There are a lot of opinions out there on how to use essential oils (EO’s). So many, in fact, that it can leave you scratching your head wondering what way to go. Companies like doTERRA, for whom I sell, claim that many of their products can be applied directly to the skin without dilution, or neat; those that are considered “hot” need a carrier oil like fractionated coconut oil. On the other side of the coin, many aromatherapists state that essential oils are such strong compounds that you should always diffuse them and/or use them with carrier oils. Then there are the age ranges, like how and when and how much to use on young children.
Truth be told, it gets overwhelming!
Even though I represent doTERRA, I fall on the side of caution for several reasons: 1) scientific research, while being done, isn’t finished yet on many/most EO’s; 2) diffusion/dilution of EO’s reduces the risks of sensitivity reactions and/or sensitization; 3) there’s a lot of reading I need to do on the various EO’s genotypes and any safety concerns that go along with them; 4) I typically believe in the less-is-more approach. Even Modern Essentials, the reference book many doTERRA wellness advocates regularly consult, suggests diffusion/dilution for a good many of the oils listed, and to not use any oil (except, perhaps, lavender) on children under the age of 6 neat, or even at all.
Then, for many of us who use Dr. Google to find out more information on a particular topic of choice, there are the internal disagreements in the EO community, both between traditional aromatherapists and corporations, and between corporation and corporation. I’m not one to bash any company or way of using EO’s. I merely promote doing your own research. Therefore, I’ve dug around and come up with a starter list of good places to go when you want to know more (regardless of any company affiliation):
- Using Essential Oils Safely (Facebook group): where education is the primary focus, not sales or support of brands, and moderated by a group of trained aromatherapists who, in my opinion, give good advice on EO use. They also have a list of good websites to go to for more EO information under their files.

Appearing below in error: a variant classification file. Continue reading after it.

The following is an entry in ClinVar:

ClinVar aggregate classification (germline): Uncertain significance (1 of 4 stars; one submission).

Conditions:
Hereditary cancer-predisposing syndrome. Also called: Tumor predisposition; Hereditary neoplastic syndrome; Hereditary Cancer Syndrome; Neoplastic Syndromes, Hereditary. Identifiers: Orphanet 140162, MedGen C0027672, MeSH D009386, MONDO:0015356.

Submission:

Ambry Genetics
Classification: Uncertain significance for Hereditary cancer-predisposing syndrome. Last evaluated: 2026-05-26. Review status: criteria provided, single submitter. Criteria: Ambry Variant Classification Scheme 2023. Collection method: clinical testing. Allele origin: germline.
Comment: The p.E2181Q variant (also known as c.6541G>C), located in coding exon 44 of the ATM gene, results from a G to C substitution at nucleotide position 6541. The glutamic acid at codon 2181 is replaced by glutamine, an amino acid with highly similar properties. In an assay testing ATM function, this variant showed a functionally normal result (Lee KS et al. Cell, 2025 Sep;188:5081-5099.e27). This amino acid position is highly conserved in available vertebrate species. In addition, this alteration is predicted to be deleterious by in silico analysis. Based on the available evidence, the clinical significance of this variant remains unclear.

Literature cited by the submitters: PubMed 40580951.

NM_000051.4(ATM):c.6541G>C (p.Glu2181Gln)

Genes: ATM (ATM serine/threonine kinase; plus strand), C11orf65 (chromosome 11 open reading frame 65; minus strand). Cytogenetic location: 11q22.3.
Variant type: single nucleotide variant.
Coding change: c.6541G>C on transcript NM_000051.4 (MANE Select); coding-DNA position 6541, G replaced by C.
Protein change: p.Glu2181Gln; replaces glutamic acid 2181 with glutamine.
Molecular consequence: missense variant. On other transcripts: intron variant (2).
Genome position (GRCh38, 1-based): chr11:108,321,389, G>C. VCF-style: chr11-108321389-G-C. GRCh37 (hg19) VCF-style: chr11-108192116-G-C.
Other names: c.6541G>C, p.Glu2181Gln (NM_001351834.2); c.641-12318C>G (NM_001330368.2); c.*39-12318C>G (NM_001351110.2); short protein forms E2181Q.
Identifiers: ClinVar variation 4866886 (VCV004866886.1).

- Learning about EOs: a website run by an aromatherapist trained through AromaHead Institute, one of the leading aromatherapy schools in the USA.
- The Tisserand Institute: Robert Tisserand is, perhaps, the foremost expert on EO’s, their constituents, their uses, and their safety concerns. He also sends out a newsletter, to which you can subscribe, and also wrote Essential Oil Safety, a huge compendium of his lifelong research in the field.
- Essential Oil Blogging: run by Plant Therapy, a company that I’ve heard recently began working with Tisserand, and whose blog is extremely friendly for those who aren’t into scientific terminology.
I’ve deliberately stayed away from websites linked to big corporations, like doTERRA and Young Living, merely because my primary goal here is to educate rather than sell (though I do list the monthly promotions in each month’s EO blog post), and because there is a lot of contention between companies that, frankly, I’d rather not get into as it makes my head spin. I think that the EO community is better off with good, solid information from non-biased sources (or as non-biased as I can find currently) rather than any propaganda aimed at undermining a competitor. Where you go to purchase quality therapeutic-grade oils is entirely up to you, as each person will swear by what works for them–and what works for them isn’t necessarily what will work for others. (DoTERRA has worked well for me, which is why I chose to become a wellness advocate in addition to how they source their oils and work to give back to the distillation communities. Likewise, a friend of mine swears by her Young Living oils. It all comes down to personal preference and what works for you.)
So how do you use EO’s safely?
- Read the Latin name of the oil being used–this is really important so you aren’t using the wrong type of, say, lavender.
- Check out material safety data sheets, if available, or another source (like Tisserand) to find out what safety concerns there are.
- When in doubt, dilute, diffuse, or avoid all together.
- Always consult your physician before starting a new regimen (even an EO regimen) and/or an aromatherapist for details on EO’s that will benefit you.
The biggest part of using EO’s safely is to read, read, read, and talk with those who have experience in the field. If you aren’t certain that the information you received from a company sales rep is accurate, look for good, non-biased EO sources that can just focus on what EO’s and their blends are about without regard to brand name and the bottom line. In my own personal experience, the more I research, the more I am considering becoming a certified aromatherapist so that I know what I’m selling better in order to give the very best advice to those seeking to use EO’s.
For those who are interested, there are many good aromatherapy training options out there. Check out the Alliance of International Aromatherapists and the National Association for Holistic Aromatherapy for lists of approved schools. Those that cross over in both lists are, it seems, the most highly recommended.
Speaking of how doTERRA sources, here is a spotlight on the process they go through on sourcing their lemon and bergamot essential oils in addition to a closer look at lemon oil.
March 2015 Specials